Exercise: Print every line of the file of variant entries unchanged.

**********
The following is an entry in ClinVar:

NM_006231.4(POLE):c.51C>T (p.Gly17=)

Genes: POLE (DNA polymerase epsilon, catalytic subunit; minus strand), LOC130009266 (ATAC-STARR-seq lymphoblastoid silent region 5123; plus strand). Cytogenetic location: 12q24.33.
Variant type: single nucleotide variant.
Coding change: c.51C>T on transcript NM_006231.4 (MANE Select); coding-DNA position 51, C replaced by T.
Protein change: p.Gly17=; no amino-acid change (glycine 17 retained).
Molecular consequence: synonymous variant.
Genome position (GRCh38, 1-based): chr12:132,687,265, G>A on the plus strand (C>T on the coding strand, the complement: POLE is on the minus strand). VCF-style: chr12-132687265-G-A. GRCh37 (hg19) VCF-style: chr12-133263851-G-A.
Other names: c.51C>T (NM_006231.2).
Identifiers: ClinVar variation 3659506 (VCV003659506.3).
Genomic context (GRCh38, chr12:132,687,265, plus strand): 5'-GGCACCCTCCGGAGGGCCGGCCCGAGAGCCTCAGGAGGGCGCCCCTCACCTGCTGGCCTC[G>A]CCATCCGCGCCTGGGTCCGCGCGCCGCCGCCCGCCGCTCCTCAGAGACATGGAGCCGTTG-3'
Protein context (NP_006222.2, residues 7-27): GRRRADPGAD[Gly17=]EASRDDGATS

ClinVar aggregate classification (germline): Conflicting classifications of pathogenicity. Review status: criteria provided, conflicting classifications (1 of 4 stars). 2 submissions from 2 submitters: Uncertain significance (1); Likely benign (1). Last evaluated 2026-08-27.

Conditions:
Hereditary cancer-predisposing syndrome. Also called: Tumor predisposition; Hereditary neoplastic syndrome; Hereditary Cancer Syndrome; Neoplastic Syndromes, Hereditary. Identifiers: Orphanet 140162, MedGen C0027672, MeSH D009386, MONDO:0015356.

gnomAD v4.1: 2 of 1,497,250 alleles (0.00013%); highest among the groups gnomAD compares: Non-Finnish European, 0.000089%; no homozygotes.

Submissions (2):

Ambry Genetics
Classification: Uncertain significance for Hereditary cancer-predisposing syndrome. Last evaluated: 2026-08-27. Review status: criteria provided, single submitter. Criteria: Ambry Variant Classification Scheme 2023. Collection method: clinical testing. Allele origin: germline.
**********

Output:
The following is an entry in ClinVar:

NM_006231.4(POLE):c.51C>T (p.Gly17=)

Genes: POLE (DNA polymerase epsilon, catalytic subunit; minus strand), LOC130009266 (ATAC-STARR-seq lymphoblastoid silent region 5123; plus strand). Cytogenetic location: 12q24.33.
Variant type: single nucleotide variant.
Coding change: c.51C>T on transcript NM_006231.4 (MANE Select); coding-DNA position 51, C replaced by T.
Protein change: p.Gly17=; no amino-acid change (glycine 17 retained).
Molecular consequence: synonymous variant.
Genome position (GRCh38, 1-based): chr12:132,687,265, G>A on the plus strand (C>T on the coding strand, the complement: POLE is on the minus strand). VCF-style: chr12-132687265-G-A. GRCh37 (hg19) VCF-style: chr12-133263851-G-A.
Other names: c.51C>T (NM_006231.2).
Identifiers: ClinVar variation 3659506 (VCV003659506.3).
Genomic context (GRCh38, chr12:132,687,265, plus strand): 5'-GGCACCCTCCGGAGGGCCGGCCCGAGAGCCTCAGGAGGGCGCCCCTCACCTGCTGGCCTC[G>A]CCATCCGCGCCTGGGTCCGCGCGCCGCCGCCCGCCGCTCCTCAGAGACATGGAGCCGTTG-3'
Protein context (NP_006222.2, residues 7-27): GRRRADPGAD[Gly17=]EASRDDGATS

ClinVar aggregate classification (germline): Conflicting classifications of pathogenicity. Review status: criteria provided, conflicting classifications (1 of 4 stars). 2 submissions from 2 submitters: Uncertain significance (1); Likely benign (1). Last evaluated 2026-08-27.

Conditions:
Hereditary cancer-predisposing syndrome. Also called: Tumor predisposition; Hereditary neoplastic syndrome; Hereditary Cancer Syndrome; Neoplastic Syndromes, Hereditary. Identifiers: Orphanet 140162, MedGen C0027672, MeSH D009386, MONDO:0015356.

gnomAD v4.1: 2 of 1,497,250 alleles (0.00013%); highest among the groups gnomAD compares: Non-Finnish European, 0.000089%; no homozygotes.

Submissions (2):

Ambry Genetics
Classification: Uncertain significance for Hereditary cancer-predisposing syndrome. Last evaluated: 2026-08-27. Review status: criteria provided, single submitter. Criteria: Ambry Variant Classification Scheme 2023. Collection method: clinical testing. Allele origin: germline.